Monday, 09. December 2013
|Breeding parrots in captivity|
Aviculture or breeding parrots, today there are many different motives for breeding parrots.
Some are breeding, just a few as aviary parrots for their own pleasure, some are commercially breeding for the pet market, others are specialising in areas like rare parrots and some are breeding unusual and beautiful mutations.
Increasingly important is the issue of parrot welfare when keeping or breeding parrots. Therefore the question of what is a stimulating and healthy environment should be a consideration. It is all so easy to become obsessed with this hobby in that the desire to keep as many parrot species as possible is at the cost of the birds welfare. However I am also convinced that this does not mean that all species are best suited to the biggest aviary's which can be provided if they are not feeling secure and relaxed in it. So often for example wild caught African Greys appear to be quite terrified of an outside aviary situation and may take many years to feel comfortable in it. On the other hand a large parrakeet which is in it's element only when on the wing is obviously constrained when kept in a breeding cage.
Also many parrot species are naturally adapted to living and breeding in dark dense forest , so putting them in very open exposed flights which may be pleasing to the bird keeper may not from the parrots point of view, be a secure and safe living environment.
Somewhere within this hobby there is a compromise to be made. The parrots once kept in captive collections can rarely be kept in natural conditions, apart from perhaps a few lucky individuals who have sufficient money and space to make this ideal situation a reallity.It is also an important point that most parrot breeders what to find the best conditions for producing parrot babies, and this may not seem in the eyes of outsiders always the best situation from a human perspective.
In general I think that some species like Caiques, Senegals, small conures can be happily kept in breeding cages. On the otherhand I have found that larger species like Amazons, Eclectus and some Macaws seem more confident and secure in a larger open air flights. An exception is probably the the African Grey which if originated from the wild (as mostly they have) often is a very nervous parrot specie for an open flight and will often retreat into the nest box because of it's fear of the outside. However captive bred Greys are often quite at home in a large outside flight. and will produce many offspring, where perhaps their breeding success in more open flights may be less predictable.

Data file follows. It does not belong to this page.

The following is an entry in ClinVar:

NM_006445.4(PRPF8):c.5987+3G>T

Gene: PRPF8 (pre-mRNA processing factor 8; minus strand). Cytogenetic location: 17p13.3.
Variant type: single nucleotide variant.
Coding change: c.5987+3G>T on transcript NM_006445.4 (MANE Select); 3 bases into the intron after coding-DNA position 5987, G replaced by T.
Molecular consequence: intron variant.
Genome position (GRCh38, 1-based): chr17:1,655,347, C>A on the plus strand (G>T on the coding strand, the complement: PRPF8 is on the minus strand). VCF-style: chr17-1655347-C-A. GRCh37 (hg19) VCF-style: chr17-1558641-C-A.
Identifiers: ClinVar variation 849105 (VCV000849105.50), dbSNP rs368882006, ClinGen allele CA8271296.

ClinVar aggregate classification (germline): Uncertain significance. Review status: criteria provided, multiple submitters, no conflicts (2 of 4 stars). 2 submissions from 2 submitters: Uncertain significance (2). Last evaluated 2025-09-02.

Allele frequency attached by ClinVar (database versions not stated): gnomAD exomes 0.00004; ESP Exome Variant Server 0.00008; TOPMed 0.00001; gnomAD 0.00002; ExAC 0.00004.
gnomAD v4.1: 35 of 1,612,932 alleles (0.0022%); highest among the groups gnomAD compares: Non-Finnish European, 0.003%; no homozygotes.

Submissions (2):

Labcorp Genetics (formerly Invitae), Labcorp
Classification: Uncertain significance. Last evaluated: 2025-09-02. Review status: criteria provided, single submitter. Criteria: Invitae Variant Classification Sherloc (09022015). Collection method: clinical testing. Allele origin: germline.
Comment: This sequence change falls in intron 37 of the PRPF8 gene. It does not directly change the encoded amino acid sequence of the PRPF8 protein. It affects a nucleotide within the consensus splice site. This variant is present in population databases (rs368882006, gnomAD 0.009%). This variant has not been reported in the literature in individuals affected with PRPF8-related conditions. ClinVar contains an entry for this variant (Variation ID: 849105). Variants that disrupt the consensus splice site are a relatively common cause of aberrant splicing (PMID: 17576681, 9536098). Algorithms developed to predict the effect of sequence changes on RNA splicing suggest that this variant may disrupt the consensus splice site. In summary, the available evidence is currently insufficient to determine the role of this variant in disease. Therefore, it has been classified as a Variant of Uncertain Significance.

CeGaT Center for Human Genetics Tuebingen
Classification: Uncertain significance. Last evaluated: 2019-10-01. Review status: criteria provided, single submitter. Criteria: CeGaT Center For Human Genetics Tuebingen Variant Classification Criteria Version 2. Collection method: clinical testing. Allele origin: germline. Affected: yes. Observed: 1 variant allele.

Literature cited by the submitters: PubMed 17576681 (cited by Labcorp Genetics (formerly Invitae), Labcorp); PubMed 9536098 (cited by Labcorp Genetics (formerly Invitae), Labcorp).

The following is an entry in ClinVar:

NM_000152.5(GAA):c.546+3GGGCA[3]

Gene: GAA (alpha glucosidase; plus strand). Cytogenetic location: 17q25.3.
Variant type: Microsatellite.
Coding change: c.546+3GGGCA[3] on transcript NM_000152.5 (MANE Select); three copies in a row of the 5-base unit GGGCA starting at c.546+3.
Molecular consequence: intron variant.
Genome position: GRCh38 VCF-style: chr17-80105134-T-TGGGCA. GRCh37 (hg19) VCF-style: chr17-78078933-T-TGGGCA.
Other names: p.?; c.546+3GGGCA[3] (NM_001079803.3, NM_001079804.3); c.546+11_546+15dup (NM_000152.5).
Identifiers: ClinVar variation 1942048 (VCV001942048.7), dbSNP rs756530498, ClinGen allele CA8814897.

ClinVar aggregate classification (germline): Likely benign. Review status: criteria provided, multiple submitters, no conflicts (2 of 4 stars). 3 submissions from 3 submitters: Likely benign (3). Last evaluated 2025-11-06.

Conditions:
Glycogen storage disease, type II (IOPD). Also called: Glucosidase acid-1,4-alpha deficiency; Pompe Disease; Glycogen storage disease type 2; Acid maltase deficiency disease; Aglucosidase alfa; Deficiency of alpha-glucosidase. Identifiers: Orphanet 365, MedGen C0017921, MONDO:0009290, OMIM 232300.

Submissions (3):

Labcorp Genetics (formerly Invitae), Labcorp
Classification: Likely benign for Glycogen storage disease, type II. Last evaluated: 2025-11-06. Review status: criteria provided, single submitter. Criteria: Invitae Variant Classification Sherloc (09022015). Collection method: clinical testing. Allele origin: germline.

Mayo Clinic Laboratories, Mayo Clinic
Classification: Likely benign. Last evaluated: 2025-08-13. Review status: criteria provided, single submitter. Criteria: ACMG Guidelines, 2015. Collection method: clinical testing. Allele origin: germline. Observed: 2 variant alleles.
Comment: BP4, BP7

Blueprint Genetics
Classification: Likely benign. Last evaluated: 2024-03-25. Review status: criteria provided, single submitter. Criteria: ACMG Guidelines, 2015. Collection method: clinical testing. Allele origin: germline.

There is also the opportunity with some parrots to breed in a colony, this is rarely done but probably very rewarding as the idea of a having perhaps one very spacious flight to accomodate a number of pairs of the same specie must be very pleasing both for the keeper and the parrots who by nature would socialize with their own kind. It is an idea which increasingly appeals to me, especially in that the Caiques & Eclectus parrots which account for most of my own collection are said to be especially well inclined to live and breed in colonies. But for now I prefer to keep mine in separate flights as I believe it is the best situation I can offer at this particular time.
I tend to breed my Caiques in 3' square cages with plenty of ropes and swings for them to clamber about on, small African parrots (Senegals,Red Bellied & Ruppells) in 6' long suspended cages as they tend to want to fly about more than climb. The Eclectus are kept in large outside flights 10' long and 4' wide with an ajoining birdhouse and inside cage with nesting box and feeding station. I am also now planning a new bird house with some smaller flights attached for parrots like Jardines, Capes or small Macaws.
Keeping a parrot collection